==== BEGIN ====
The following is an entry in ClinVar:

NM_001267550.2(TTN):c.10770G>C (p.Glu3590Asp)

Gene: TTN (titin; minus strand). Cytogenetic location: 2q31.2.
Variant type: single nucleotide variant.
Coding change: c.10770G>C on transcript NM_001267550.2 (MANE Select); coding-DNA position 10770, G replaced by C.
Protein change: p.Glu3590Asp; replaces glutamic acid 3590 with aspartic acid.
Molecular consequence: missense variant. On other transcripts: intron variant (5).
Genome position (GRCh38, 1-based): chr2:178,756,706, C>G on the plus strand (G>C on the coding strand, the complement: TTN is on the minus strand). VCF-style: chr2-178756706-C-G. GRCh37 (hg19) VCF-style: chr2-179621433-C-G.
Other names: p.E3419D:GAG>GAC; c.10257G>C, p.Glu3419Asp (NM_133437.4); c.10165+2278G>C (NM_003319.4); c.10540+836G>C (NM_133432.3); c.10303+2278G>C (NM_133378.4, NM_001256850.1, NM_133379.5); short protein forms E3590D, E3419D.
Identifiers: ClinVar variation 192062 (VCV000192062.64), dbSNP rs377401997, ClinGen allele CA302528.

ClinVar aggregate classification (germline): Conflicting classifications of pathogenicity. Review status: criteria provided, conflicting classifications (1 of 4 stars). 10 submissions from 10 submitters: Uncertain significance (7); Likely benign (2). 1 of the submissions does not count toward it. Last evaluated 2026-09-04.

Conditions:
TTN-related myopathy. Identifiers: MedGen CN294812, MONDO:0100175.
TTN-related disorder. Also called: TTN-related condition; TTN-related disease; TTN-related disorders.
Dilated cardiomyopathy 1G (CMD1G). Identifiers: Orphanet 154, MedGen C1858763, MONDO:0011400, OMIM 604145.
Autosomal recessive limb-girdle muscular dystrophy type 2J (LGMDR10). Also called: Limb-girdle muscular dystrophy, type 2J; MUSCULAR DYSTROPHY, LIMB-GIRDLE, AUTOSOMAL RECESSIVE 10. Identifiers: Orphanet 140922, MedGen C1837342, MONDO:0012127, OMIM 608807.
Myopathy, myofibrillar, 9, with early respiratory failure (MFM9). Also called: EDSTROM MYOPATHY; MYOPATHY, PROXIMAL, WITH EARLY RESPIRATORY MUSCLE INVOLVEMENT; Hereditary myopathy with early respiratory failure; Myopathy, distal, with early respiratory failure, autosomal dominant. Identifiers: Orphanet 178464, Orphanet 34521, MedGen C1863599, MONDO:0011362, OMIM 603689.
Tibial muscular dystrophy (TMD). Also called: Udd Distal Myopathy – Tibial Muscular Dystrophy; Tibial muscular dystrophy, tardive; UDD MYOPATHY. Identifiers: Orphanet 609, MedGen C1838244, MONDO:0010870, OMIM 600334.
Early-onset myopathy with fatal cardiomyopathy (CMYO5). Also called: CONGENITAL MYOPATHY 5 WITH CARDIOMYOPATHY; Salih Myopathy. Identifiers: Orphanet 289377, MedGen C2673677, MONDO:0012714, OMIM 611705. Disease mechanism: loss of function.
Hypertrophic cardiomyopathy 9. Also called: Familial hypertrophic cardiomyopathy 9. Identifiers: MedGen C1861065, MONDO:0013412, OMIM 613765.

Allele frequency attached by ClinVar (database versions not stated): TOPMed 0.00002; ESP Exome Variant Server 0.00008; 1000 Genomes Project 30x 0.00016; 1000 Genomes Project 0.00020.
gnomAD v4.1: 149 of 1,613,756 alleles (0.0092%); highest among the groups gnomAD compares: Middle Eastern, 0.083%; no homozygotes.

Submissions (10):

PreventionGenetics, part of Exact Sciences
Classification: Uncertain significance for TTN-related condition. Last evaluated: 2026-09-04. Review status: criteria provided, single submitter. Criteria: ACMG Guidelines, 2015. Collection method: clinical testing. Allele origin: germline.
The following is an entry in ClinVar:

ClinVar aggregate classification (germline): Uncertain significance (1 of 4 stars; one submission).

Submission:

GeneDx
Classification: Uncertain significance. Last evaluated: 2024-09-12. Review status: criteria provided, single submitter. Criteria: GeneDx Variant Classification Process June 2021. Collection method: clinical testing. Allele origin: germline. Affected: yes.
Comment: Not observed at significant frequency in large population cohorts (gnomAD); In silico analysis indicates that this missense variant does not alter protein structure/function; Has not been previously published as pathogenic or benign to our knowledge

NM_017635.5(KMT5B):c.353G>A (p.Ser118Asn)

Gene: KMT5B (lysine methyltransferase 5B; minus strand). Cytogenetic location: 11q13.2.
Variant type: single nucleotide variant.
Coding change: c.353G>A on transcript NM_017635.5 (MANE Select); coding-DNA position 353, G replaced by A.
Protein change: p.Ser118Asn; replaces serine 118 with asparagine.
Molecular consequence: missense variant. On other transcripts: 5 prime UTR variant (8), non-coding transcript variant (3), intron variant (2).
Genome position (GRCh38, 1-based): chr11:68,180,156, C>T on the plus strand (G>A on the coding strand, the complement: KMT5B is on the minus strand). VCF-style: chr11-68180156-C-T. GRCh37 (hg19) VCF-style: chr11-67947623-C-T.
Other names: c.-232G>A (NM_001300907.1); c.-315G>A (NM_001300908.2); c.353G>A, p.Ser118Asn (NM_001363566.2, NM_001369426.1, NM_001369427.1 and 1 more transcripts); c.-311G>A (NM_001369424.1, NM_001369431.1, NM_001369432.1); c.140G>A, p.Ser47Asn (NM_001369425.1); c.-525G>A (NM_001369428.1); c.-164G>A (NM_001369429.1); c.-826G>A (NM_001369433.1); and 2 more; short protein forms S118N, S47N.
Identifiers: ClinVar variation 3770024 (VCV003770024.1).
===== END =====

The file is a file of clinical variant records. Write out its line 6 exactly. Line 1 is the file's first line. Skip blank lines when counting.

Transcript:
Protein change: p.Glu3590Asp; replaces glutamic acid 3590 with aspartic acid.